Assorted links

by on March 17, 2011 at 11:44 am in Uncategorized | Permalink

1. On right-wing economists and health care plans, John Goodman responds.

2. Should you stuff your little kid full of learning?

3. One hypothesis as to why they are selling expiring ebooks to libraries.

4. How to end the Great Stagnation there is no Great Stagnation.

5. File under “unlikely to prove expansionary for the global economy.”

6. Scott Sumner on Japan and the yen.

7. What kind of economic arguments work on TV? (pdf)

8. Dilbert markets in everything.

9. The forthcoming change in Japan’s working age population.

10. Michael Kremer symposium on development economics, RCTs, etc.

Joseph March 17, 2011 at 1:02 pm

When I was in Marine OCS and The Basic School in Quantico Virginia we would have killed for that waterproof note pad. It was a constant struggle to record grid coordinates and whatnot in the rain and snow, which it was always doing one or the other when on field exercises.

Slocum March 17, 2011 at 1:34 pm

#3: HarperCollins’ strategy puzzled me, because I couldn’t figure out how it would make any money for them. I thought any extra sales caused by ebook expirations would likely be offset by poor sales of the limited-durability ebooks.

Why would they sell poorly? Lots of people are going to want ebook versions of the next The Girl Who Played With Fire. Libraries could chooses to stick with physical books only, but they risk extinction that way, so they won’t. One approach is for libraries to buy the non-expiring ebooks that individuals do, but that won’t work because those are tied to a particular device (or at a least a particular account with a few registered devices). They aren’t loanable unless the library loans them out on a library-owned reader, which means high cost and patrons still have to come in to borrow a device with the book on it, so that’s not a solution. Which means if libraries want to be in the business of loaning ebooks electronically (and they have to be or they’ll die), they’re going to have to license library-specific versions that expire after limited checkouts. Which means publishers will be able to calibrate the cost of library versions vs personal versions in such a way as to maximize profitability. I would expect the per-checkout cost to be, eventually, not that much less than the personal purchase option. If a personal copy is $10, the 26-checkout library version will have to be something like $100.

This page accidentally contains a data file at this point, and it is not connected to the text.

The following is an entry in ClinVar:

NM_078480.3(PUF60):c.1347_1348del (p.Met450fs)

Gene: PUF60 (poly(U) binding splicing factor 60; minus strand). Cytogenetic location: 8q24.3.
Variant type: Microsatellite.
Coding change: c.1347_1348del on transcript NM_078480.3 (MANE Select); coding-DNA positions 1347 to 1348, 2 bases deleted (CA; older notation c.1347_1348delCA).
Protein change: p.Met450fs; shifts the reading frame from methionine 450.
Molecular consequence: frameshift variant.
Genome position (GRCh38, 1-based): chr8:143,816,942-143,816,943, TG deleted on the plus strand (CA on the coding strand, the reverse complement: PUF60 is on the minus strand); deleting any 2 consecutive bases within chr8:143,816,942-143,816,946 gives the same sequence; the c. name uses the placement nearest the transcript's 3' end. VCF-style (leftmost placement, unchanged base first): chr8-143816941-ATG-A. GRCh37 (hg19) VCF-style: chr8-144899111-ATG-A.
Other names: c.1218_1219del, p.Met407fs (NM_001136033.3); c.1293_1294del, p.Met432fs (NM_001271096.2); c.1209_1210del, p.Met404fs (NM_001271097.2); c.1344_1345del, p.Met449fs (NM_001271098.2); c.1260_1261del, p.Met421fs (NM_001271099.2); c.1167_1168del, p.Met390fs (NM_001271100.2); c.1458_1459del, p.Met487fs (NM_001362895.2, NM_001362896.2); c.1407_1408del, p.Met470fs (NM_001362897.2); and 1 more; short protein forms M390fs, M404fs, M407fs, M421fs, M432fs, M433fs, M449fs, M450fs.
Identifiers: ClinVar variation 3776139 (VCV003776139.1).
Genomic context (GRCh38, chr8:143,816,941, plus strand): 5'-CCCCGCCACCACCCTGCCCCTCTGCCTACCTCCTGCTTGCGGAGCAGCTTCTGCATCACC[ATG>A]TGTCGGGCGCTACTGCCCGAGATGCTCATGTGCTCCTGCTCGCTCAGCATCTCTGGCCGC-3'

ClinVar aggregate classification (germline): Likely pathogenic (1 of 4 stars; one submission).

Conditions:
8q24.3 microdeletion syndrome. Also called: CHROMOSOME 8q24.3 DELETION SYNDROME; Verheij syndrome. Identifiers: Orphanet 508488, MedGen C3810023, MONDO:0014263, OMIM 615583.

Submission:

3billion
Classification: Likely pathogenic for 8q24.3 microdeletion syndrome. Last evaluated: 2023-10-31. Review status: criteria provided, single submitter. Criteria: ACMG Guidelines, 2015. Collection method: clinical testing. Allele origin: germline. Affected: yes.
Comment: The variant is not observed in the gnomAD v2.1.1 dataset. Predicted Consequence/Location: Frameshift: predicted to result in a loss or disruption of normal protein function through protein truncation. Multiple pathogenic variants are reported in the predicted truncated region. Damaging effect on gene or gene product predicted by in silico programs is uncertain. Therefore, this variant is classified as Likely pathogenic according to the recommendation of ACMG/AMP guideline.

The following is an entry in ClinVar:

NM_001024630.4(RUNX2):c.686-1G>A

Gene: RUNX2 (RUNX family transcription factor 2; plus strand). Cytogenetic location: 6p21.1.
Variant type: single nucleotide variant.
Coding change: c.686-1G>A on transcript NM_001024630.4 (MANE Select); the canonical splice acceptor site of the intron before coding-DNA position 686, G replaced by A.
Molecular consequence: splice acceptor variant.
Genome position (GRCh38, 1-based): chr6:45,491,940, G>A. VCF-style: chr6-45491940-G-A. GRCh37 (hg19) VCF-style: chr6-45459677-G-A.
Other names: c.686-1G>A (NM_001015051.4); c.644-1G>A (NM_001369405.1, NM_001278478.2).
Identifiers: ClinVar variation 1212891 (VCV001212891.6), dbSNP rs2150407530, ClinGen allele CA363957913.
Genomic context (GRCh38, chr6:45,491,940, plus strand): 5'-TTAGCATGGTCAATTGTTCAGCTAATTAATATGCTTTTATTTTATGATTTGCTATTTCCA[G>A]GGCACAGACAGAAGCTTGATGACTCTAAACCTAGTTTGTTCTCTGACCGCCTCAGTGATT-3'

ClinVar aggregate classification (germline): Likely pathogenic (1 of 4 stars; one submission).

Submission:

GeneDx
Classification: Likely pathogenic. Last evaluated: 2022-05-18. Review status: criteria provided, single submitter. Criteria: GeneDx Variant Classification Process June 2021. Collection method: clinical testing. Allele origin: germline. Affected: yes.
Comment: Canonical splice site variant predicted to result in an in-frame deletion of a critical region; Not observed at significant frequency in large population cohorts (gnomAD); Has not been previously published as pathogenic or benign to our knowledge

E. Barandiaran March 17, 2011 at 2:00 pm

# 6. Scott Sumner says he has never been in Japan but he loves the country and so he wants to show his surprise and/or concern about the amazing strength of the yen since last Friday. I have been in Japan several times but I want to forget the last one –because of the first disaster of Sendai in June 2002, when my Argentine national team failed to qualify for the final round of the World Cup (the decisive match was played against Sweden there). I still love the country but I’m not surprised about the strength of the yen. My theory of “money” is actually a theory of the payments system, that is, about how transactions are settled, and has nothing to do with money as a store of value and meaningless concepts of liquidity as in liquidity traps. The earthquake+tsunami disaster caused a breakdown of the payments system as much as it caused breakdowns in most public utilities. When the payments system breakdowns people end up holding more currency than anticipated –the same way that drivers have to spend more time in their cars waiting for traffic to resume. I understand that BOJ has been flooding the markets with currency but most likely they have underestimated the problem (there are some papers about how the Fed reacted successfully to this problem on 9/11). I believe that it will last only for a few weeks and then the yen will depreciate to its pre-disaster level.